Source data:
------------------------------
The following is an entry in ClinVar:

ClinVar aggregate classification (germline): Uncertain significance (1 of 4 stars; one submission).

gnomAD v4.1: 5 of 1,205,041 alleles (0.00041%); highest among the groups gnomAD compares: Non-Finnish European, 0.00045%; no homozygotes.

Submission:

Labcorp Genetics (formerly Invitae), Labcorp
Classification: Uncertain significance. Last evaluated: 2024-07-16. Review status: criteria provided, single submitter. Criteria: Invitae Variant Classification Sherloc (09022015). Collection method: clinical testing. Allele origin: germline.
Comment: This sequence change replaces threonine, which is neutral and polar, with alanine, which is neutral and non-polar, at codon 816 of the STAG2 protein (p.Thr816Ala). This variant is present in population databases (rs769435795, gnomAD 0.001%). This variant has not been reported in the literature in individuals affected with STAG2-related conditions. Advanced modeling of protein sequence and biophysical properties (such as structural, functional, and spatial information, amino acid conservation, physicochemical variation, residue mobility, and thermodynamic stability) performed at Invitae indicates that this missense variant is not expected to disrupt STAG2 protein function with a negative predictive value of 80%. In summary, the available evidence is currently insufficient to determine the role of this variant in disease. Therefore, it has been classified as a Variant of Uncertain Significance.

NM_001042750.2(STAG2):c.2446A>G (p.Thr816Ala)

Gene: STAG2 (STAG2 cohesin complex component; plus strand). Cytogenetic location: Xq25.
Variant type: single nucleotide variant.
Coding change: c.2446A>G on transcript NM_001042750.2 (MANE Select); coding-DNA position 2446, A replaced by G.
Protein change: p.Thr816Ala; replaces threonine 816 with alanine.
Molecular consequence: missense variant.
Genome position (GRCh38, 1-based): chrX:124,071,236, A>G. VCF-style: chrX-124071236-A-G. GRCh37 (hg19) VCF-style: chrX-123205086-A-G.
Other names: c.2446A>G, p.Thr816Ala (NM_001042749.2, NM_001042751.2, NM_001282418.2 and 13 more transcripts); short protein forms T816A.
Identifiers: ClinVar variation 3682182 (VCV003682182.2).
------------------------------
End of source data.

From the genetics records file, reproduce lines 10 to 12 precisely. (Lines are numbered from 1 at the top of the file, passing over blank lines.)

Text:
Variant type: single nucleotide variant.
Coding change: c.2446A>G on transcript NM_001042750.2 (MANE Select); coding-DNA position 2446, A replaced by G.
Protein change: p.Thr816Ala; replaces threonine 816 with alanine.